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distinctions are made in order to choose one half, the interdependence of the two terms means that to affirm one is also to maintain the other: in clinging to life I reveal my obsession with death, and my desire for success is equal to my fear of failure. But isn't all thinking dualistic in its alternation between assertion and negation? If such thinking is eliminated, what remains? What is "nondual thinking"? The concern of this paper is to characterize the difference between such problematic modes of thinking and whatever type is supposed to occur after enlightenment.


I.    Prajña

    Another nonduality, the nondifference of subject and object, is a crucial-perhaps the crucial-concept for several of those Eastern systems which criticize reasoning/conceptualizing-particularly Mahayana Buddhism, Advaita Vedanta, and Taoism. This suggests that a fruitful approach to the question of the true nature of thinking might be to investigate whether thinking is (or can be) nondual in this second sense-that is, without a thinker distinct from the thoughts that he thinks. The concept of prajña as developed in Mahayana seems to be an instance of this: Prajña is often defined as that knowing in which there is no distinction between the knower, that which is known, and the act of knowing. D.T. Suzuki begins his paper on "Reason and Intuition in Buddhist Philosophy" by thus distinguishing prajña from vijñana:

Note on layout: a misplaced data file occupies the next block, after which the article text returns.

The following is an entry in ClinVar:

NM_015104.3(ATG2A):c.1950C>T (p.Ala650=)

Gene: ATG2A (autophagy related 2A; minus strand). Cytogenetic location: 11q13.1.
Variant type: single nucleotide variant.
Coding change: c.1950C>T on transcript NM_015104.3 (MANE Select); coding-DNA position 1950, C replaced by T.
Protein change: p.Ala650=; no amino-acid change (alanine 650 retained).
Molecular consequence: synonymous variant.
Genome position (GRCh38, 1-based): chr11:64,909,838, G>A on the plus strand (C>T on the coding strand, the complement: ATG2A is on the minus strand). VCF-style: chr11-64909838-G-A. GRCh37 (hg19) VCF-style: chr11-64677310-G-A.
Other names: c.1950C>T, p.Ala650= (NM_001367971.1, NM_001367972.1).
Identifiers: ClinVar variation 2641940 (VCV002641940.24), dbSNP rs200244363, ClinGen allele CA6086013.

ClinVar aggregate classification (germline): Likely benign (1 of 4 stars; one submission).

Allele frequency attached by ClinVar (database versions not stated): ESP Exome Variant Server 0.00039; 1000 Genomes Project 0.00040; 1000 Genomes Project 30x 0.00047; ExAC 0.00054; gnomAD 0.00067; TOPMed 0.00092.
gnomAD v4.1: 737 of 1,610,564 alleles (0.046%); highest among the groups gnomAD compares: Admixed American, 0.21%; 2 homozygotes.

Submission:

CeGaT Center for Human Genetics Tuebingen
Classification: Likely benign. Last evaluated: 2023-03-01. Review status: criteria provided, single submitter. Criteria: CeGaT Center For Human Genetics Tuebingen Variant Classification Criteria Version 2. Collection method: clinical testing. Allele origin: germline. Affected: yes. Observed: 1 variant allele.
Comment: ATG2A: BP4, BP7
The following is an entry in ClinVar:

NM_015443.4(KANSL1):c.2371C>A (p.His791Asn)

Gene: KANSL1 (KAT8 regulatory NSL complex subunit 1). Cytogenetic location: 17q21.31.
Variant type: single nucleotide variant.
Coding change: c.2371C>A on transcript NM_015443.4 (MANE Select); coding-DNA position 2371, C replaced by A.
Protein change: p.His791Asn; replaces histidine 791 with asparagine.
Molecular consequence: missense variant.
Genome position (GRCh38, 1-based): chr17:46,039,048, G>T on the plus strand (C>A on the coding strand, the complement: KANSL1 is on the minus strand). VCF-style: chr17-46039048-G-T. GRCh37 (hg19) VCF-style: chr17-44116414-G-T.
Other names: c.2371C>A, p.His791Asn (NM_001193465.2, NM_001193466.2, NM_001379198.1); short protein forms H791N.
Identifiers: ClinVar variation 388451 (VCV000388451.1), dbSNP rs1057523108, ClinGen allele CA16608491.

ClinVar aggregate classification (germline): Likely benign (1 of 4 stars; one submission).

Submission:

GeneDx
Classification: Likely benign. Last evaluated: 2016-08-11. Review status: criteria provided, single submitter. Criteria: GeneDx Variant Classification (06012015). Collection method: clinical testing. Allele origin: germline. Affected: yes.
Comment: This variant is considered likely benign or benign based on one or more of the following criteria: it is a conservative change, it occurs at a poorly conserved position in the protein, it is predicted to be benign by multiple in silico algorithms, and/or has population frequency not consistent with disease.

Prajna goes beyond vijnana. We make use of vijnana in our world of the senses and intellect, which is characterized by dualism in the sense that there is the one who sees and there is the other that is seen-the two standing in opposition. In prajna this differentiation does not take place: what is seen and the one who sees are identical; the seer is the seen and the seen is the seer. [3]

In his chart listing the various counterbalancing characteristics of prajña and vijñana, the former includes "Non-duality" in contrast to the latter's "duality". [4] The title of Suzuki's paper derives from his translation of the two Sanskrit terms: Vijñana he translates "reason or discursive under-